In recent years, universities in Virginia, North Carolina, South Carolina and Mississippi – where lawmakers and governors have greater authority over the universities – have been subject to fights and confrontations. Go back even further in history where in states like Texas and Washington, the legislatures enacted huge increases in tuition costs, not one penny of which went to the universities. Instead, those increases went to the states’ general funds.
Michigan does have a constitutional provision guaranteeing university autonomy. And the universities have used it both to the approval and annoyance of the Legislature and the public.
But there are other ways to assert political control and one of those could be making it that all university boards are appointed by the governor. Supporters say the fact those appointments would be subject to the Senate’s advice and consent provisions which would head off the possibility that politics would enter into university operations. But would it really?
What would be the odds that given the power to select all university governing boards a gubernatorial candidate, from any party, would not promise to select persons who reflect certain beliefs and values? Given certain political moods at different times, how likely is it those boards accountable to a governor and not the people or the university itself could resist being used to accommodate those moods?
That the governor can now name the governing boards of 10 schools and they do not kowtow to political whims may actually be more a benefit of MSU, UM and WSU’s boards being elected. Because they are truly accountable to the electorate at large that helps provide some cover to the other university boards. Lawmakers know there is effectively little they can do to force universities to bend one way or another so long as the three major schools are free from them.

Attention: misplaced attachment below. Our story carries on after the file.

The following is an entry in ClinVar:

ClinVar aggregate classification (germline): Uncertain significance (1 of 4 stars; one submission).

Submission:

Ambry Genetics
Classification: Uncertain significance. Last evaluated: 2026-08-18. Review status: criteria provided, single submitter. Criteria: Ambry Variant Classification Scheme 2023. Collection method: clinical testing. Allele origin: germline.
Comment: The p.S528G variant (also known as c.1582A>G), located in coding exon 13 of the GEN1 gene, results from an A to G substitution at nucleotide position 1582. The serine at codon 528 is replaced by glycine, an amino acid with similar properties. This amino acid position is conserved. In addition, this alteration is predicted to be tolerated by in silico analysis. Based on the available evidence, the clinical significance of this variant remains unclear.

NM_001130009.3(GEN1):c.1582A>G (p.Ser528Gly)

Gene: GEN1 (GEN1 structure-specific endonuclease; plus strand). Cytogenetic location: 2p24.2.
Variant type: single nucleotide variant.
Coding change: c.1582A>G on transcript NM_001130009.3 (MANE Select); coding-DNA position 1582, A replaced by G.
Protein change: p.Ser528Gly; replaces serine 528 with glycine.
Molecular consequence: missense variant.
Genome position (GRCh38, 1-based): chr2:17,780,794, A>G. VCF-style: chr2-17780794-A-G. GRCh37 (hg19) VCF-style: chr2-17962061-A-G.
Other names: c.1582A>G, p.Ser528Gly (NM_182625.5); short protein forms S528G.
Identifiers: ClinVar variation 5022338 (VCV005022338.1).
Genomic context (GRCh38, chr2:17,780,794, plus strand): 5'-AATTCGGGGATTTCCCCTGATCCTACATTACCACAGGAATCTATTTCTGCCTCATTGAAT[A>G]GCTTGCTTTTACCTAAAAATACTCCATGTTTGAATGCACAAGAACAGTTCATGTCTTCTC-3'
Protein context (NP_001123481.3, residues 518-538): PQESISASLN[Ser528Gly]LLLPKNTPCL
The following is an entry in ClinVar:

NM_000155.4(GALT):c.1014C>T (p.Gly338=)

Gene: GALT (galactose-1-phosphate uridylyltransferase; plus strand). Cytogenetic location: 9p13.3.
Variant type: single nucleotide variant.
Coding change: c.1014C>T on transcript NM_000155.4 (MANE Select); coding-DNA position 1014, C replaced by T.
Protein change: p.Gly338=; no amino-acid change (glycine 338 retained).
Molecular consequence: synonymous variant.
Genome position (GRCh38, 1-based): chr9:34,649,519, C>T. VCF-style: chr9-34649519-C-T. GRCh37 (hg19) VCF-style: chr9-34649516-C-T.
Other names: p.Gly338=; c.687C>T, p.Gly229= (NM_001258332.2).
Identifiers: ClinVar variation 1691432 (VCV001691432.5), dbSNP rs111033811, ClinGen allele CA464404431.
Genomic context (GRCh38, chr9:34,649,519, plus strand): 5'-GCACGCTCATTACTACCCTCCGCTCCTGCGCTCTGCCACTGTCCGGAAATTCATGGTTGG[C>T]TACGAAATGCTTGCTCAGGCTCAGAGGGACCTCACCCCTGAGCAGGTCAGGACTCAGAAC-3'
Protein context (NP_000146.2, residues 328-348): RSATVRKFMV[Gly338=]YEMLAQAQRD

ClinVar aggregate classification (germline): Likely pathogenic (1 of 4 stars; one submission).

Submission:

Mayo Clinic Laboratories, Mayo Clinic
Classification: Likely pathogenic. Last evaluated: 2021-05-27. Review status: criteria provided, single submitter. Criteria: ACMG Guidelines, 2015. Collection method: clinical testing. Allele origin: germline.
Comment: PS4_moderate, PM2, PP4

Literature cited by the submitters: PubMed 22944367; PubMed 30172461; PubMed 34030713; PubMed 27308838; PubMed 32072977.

But the shock and disgust at MSU does show that change is needed, yet it is a change that can be enacted not by law but only by collective will. The trustees or regents or governors or whatever they are called need to take it upon themselves to behave as true oversight agents. They need to insist on open accountability, on a public review of budgets, procedures, practices, contract review, personnel policies, academic certifications, student issues and the like.
A university president once told this reporter that governing boards should not question the school’s administration but accept that the administration has thought out the best options and enact them. If nothing else, the Nassar debacle demonstrates that governing boards should make university administrations squirm a bit and stand up to tough questioning.
If governing boards did do that, the MSU trustee might still drink his wine in blissful anonymity, but also could tell anyone who might ask that more was being done to ensure the best governance of a university.Back to top
On Tax Cuts Vs. Services, Democrats Go For Tax Cuts
When it comes to taxes this year, the Legislature had Governor Rick Snyder over the proverbial barrel, as a lobbyist once said of the position in which it put former Governor G. Mennen “Soapy” Williams during the 1959 cash crisis, and as that lobbyist advised then, today’s legislators kept Mr. Snyder there until he screamed “uncle.”